Friday, January 20, 2017
Gas tax hike to fund Chapman fixes
Anyone who regularly drives the 10 mile stretch of Chapman Highway from South Knoxville into Seymour knows it needs upgrades.
TDOT cites "safety" as the reason.
Every day, tens of thousands of drivers flood that corridor. TDOT says more than 30,000 vehicles travel the north end on a daily basis and more than 22,000 vehicles pass through the southern portion.
The corridor in question stretches from Blount Avenue in South Knoxville, just across the Henley Bridge, to Boyds Creek Highway in Seymour, touching parts of Knox, Blount and Sevier counties.
"We have a lot of traffic flow on this highway and makes it a very dangerous highway," Tim Geagley said.
He would know a thing or two about safety. He's a firefighter and advanced EMT with the Seymour Volunteer Fire Department, as well as a Sevier County 911 dispatcher.
"Chapman Highway is one of those roads where we have worked an accident, like, every hundred yards along its length," Geagley said. "There's been an accident at some point along the whole length of this highway."
RELATED: Haslam plan calls for 7-cent gas tax hike, cuts to grocery sales tax
With no designated left turn lane along much of the route and some tight bends and hills, it's no wonder why TDOT lists "safety" as the reason for needed improvements.
"I believe we work at least one to two accidents per week on this stretch of road," Geagley said.
RELATED: Gov. Bill Haslam speaks on gas tax, legislative agenda
Haslam is proposing a gas tax increase - the first hike in nearly 30 years - of 7 additional cents for a gallon of gas and 12 extra cents for diesel.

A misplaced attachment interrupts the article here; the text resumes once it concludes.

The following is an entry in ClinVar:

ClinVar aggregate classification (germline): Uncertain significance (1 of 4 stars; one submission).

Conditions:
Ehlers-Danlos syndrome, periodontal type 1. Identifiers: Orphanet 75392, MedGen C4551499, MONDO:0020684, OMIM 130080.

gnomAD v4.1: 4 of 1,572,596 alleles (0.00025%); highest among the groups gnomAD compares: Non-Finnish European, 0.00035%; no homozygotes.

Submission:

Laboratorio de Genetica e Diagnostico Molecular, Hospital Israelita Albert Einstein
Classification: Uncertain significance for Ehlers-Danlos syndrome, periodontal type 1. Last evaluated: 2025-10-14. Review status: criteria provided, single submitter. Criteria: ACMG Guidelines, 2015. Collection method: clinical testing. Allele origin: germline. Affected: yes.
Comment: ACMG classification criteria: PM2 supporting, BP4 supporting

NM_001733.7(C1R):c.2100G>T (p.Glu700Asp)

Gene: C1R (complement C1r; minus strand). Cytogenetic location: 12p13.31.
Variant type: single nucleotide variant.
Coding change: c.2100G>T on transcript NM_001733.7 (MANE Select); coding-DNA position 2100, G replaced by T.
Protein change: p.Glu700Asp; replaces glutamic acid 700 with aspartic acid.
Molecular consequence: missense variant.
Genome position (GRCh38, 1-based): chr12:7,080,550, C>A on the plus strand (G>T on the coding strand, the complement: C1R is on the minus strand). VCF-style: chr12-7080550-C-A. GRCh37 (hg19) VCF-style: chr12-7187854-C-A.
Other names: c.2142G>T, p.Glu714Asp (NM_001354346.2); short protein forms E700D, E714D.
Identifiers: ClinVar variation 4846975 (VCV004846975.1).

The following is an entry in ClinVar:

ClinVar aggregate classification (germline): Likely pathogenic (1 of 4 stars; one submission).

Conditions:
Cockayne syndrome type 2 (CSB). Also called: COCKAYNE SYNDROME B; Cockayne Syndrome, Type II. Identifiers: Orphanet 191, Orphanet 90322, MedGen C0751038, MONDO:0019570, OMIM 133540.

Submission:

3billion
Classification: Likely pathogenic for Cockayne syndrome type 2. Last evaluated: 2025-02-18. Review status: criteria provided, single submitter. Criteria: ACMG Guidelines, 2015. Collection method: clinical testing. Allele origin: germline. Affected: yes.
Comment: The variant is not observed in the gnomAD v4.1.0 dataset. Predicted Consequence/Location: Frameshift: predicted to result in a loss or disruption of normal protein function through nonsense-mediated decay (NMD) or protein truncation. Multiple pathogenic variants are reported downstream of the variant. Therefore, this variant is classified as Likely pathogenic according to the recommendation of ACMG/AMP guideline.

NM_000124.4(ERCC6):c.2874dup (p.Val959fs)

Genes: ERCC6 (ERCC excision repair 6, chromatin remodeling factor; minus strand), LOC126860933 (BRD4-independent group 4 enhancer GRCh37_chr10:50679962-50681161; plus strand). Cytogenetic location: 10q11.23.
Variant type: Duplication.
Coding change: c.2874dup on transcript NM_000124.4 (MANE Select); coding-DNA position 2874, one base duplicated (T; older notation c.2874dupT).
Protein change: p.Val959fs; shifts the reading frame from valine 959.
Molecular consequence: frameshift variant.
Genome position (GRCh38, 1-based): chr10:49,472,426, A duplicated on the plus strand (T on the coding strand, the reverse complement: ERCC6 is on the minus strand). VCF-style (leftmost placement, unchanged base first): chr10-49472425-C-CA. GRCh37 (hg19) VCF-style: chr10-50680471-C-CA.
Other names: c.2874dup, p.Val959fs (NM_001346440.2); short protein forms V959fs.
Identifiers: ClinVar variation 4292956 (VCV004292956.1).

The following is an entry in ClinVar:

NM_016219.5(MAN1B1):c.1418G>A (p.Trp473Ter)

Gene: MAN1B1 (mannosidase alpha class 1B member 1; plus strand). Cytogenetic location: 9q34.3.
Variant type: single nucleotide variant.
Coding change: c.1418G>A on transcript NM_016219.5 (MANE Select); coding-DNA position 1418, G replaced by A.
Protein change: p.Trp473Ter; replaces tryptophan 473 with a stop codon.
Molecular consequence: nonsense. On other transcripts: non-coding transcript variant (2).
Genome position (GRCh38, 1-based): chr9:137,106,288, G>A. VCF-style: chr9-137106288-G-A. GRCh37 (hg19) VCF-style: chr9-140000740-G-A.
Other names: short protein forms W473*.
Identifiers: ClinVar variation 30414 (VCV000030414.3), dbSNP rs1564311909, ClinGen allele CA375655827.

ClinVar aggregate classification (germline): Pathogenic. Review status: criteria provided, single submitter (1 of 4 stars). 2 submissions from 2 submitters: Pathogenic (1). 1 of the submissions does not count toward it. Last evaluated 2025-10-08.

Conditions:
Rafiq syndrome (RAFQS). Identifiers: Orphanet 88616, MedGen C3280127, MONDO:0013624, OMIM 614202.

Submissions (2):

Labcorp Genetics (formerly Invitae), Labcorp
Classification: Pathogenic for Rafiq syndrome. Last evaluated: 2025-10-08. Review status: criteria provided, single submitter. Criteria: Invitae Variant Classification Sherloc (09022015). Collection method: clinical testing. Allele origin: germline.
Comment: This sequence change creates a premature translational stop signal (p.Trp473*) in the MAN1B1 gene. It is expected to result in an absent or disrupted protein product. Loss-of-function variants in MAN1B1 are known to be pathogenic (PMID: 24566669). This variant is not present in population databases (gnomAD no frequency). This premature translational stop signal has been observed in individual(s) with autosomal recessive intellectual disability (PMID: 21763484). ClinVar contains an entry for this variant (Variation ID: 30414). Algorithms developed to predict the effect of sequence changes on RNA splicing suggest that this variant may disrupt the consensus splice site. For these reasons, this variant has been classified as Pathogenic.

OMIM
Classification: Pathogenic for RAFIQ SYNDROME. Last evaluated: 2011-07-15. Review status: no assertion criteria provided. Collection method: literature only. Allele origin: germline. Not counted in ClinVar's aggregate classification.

"I'm in favor for that," Geagley said. "If it's going to, you know, help with the safety on this road, yes."
John Linsenbigler wears two badges. He's the Seymour Volunteer Fire Department's executive administrator and president of the Seymour Area Chamber of Commerce.
In both roles, he said, he's in favor of improvements to this stretch of Chapman Highway.
"There's a lot of commercial property that's available on the Chapman corridor, from John Sevier down to Highway 411," he said. "If they get this done, get the left turn lane in, that would open up more businesses for safe travel."
It won't be a swift process, however.
"Any time construction goes on, local businesses usually suffer because of reduced traffic," Linsenbigler said. "I look forward to the finished product ... It's not going to happen quickly because of the amount of below utility and infrastructure they have to put in."
TDOT estimates the cost of the Chapman Highway improvement project at nearly $45.3 million.
Altogether, Haslam said, the gas tax increase would raise an estimated $278 million to fund 962 road projects across all of Tennessee's 95 counties.
The governor hopes to have most of the backlog construction projects at least underway within six years.